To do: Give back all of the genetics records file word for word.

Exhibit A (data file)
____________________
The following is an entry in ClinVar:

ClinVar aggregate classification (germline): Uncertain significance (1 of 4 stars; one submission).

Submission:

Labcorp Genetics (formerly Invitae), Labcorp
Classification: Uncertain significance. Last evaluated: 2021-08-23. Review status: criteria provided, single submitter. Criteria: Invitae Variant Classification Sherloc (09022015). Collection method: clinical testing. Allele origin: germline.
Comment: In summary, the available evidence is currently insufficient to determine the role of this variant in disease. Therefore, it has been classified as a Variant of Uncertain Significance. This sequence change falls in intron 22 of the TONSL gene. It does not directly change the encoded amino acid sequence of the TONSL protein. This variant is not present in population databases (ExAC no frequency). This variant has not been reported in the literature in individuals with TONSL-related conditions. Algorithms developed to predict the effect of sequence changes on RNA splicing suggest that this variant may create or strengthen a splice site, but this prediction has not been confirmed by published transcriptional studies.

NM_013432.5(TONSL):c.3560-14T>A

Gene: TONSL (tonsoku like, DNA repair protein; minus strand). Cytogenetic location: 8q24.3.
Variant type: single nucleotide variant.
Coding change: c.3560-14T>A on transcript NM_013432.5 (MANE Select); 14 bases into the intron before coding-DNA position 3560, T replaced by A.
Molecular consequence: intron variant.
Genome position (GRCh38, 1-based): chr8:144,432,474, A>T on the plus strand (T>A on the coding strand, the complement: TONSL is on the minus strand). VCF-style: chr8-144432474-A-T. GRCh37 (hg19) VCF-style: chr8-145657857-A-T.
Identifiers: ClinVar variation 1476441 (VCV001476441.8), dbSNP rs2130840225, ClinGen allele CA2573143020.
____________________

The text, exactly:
The following is an entry in ClinVar:

ClinVar aggregate classification (germline): Uncertain significance (1 of 4 stars; one submission).

Submission:

Labcorp Genetics (formerly Invitae), Labcorp
Classification: Uncertain significance. Last evaluated: 2021-08-23. Review status: criteria provided, single submitter. Criteria: Invitae Variant Classification Sherloc (09022015). Collection method: clinical testing. Allele origin: germline.
Comment: In summary, the available evidence is currently insufficient to determine the role of this variant in disease. Therefore, it has been classified as a Variant of Uncertain Significance. This sequence change falls in intron 22 of the TONSL gene. It does not directly change the encoded amino acid sequence of the TONSL protein. This variant is not present in population databases (ExAC no frequency). This variant has not been reported in the literature in individuals with TONSL-related conditions. Algorithms developed to predict the effect of sequence changes on RNA splicing suggest that this variant may create or strengthen a splice site, but this prediction has not been confirmed by published transcriptional studies.

NM_013432.5(TONSL):c.3560-14T>A

Gene: TONSL (tonsoku like, DNA repair protein; minus strand). Cytogenetic location: 8q24.3.
Variant type: single nucleotide variant.
Coding change: c.3560-14T>A on transcript NM_013432.5 (MANE Select); 14 bases into the intron before coding-DNA position 3560, T replaced by A.
Molecular consequence: intron variant.
Genome position (GRCh38, 1-based): chr8:144,432,474, A>T on the plus strand (T>A on the coding strand, the complement: TONSL is on the minus strand). VCF-style: chr8-144432474-A-T. GRCh37 (hg19) VCF-style: chr8-145657857-A-T.
Identifiers: ClinVar variation 1476441 (VCV001476441.8), dbSNP rs2130840225, ClinGen allele CA2573143020.